Focusing on the history of the Ingutsheni Lunatic Asylum (renamed a mental hospital after 1933), situated near Bulawayo in the former Southern Rhodesia, Surfacing Up explores the social, cultural, and political history of the colony that became Zimbabwe after gaining its independence in 1980. The phrase "surfacing up" was drawn from a conversation Lynette A. Jackson had with a psychiatric nurse who used the concept to explain what brought African potential patients into the psychiatric system. Jackson uses Ingutsheni as a reference point for the struggle to "domesticate" Africa and its citizens after conquest. Drawing on the work of Frantz Fanon, Jackson maintains that the asylum in Southern Rhodesia played a significant role in maintaining the colonial social order. She supports Fanon's claim that colonial psychiatric hospitals were repositories for those of "indocile nature" or for those who failed to fit "the social background of the colonial type."
Through reconstruction and reinterpretation of patient narratives, Jackson shows how patients were diagnosed, detained, and deemed recovered. She draws on psychiatric case files to analyze the changing economic, social, and environmental conditions of the colonized, the varying needs of the white settlers, and the shifting boundaries between these two communities. She seeks to extend and enrich our understanding of how a significant institution changed the way citizens and subjects experienced the colonial social order.
"Through the prism of the first and largest mental institution in British Central Africa, Lynette Jackson looks at the ways in which colonial psychiatry framed black men and women as insane, and how the latter experienced and contested these definitions. Well written and thoroughly researched, Surfacing Up is a powerful contribution to research on colonial psychiatric practice."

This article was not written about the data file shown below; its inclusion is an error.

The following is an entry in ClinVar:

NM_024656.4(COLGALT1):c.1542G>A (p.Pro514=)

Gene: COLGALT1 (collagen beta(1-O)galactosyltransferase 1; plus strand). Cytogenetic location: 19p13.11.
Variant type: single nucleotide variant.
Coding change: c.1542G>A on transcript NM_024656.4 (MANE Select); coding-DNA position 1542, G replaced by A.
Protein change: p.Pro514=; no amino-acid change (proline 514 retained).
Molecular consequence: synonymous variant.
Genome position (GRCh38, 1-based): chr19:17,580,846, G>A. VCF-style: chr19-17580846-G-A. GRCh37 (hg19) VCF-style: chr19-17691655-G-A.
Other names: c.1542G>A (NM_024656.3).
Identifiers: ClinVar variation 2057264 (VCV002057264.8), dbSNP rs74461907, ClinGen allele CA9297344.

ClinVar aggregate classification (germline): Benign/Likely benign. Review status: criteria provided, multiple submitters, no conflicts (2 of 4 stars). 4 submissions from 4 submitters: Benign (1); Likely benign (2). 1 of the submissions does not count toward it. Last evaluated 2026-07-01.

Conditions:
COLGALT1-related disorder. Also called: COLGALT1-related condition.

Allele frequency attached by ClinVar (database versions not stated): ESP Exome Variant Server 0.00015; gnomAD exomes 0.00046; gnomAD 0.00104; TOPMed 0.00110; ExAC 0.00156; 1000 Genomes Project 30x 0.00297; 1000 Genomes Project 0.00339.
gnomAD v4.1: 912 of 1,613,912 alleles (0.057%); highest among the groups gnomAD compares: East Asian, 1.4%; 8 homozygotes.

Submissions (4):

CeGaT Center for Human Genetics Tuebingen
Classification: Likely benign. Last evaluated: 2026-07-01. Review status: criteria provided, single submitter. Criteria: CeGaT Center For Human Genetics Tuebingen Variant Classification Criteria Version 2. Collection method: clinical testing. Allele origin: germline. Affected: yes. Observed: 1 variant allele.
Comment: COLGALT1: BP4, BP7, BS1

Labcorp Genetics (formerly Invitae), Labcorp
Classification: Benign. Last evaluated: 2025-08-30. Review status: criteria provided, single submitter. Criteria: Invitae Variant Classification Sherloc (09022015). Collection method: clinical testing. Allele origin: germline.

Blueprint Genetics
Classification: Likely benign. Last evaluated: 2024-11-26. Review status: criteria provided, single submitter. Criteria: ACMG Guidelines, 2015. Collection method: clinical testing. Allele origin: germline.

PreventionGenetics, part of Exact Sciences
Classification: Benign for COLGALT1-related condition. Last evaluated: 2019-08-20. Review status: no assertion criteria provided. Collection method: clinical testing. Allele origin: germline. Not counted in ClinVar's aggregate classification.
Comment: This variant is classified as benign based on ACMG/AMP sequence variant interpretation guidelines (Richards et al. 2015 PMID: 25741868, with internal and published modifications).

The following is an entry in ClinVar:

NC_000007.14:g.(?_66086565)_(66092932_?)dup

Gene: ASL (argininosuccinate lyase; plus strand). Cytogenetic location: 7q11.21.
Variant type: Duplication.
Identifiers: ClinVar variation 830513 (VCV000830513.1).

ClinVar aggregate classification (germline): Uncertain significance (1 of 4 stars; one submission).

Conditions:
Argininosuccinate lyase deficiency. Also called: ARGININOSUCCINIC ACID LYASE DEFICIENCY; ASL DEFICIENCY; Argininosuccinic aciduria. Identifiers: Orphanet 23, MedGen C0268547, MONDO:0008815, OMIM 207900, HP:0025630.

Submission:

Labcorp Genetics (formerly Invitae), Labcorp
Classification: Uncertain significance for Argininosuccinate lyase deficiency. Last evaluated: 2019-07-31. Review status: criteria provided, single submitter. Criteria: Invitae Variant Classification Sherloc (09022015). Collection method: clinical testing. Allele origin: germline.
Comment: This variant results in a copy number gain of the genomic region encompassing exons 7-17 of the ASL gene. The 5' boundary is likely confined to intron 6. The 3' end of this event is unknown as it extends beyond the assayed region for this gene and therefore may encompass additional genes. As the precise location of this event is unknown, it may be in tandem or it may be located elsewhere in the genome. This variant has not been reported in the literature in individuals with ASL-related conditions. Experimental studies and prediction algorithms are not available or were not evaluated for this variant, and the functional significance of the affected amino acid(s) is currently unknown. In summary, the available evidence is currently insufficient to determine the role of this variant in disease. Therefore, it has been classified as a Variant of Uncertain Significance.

Shula Marks, Emeritus Professor, School of Oriental and African Studies
"Lynnette Jackson's Surfacing Up carries on the project of exposing what Franz Fanon called the 'pathology of colonialism.' This book is important in three major ways. First, it comes in the wake of Achille Mbembe's critique of this genre of defining and writing the 'African' experience as a 'cult of victimization,' and his call for a robust self-reflexive reappraisal of the authenticity and redemption of African nationalism. Second, Jackson approaches these broader debates on Africa—inspired by Fanon, Aime Cesaire, and others—from the standpoint of health and healing in Africa. She tells her story within the thematic of therapeutic options available to Africans during the colonial moment, dwelling on the limits of such latitude, especially for those judged insane. Third, and overall, Surfacing Up is a theoretical and methodological statement on the fate of western-designed artifacts, ideas, and people that travel beyond metropolitan societies to colonies. Hence the book speaks to scholars—particularly historians—of Zimbabwe, Southern Africa, Africa, colonial and postcolonial studies, science and technology, psychiatry, gender, women's studies, and feminism."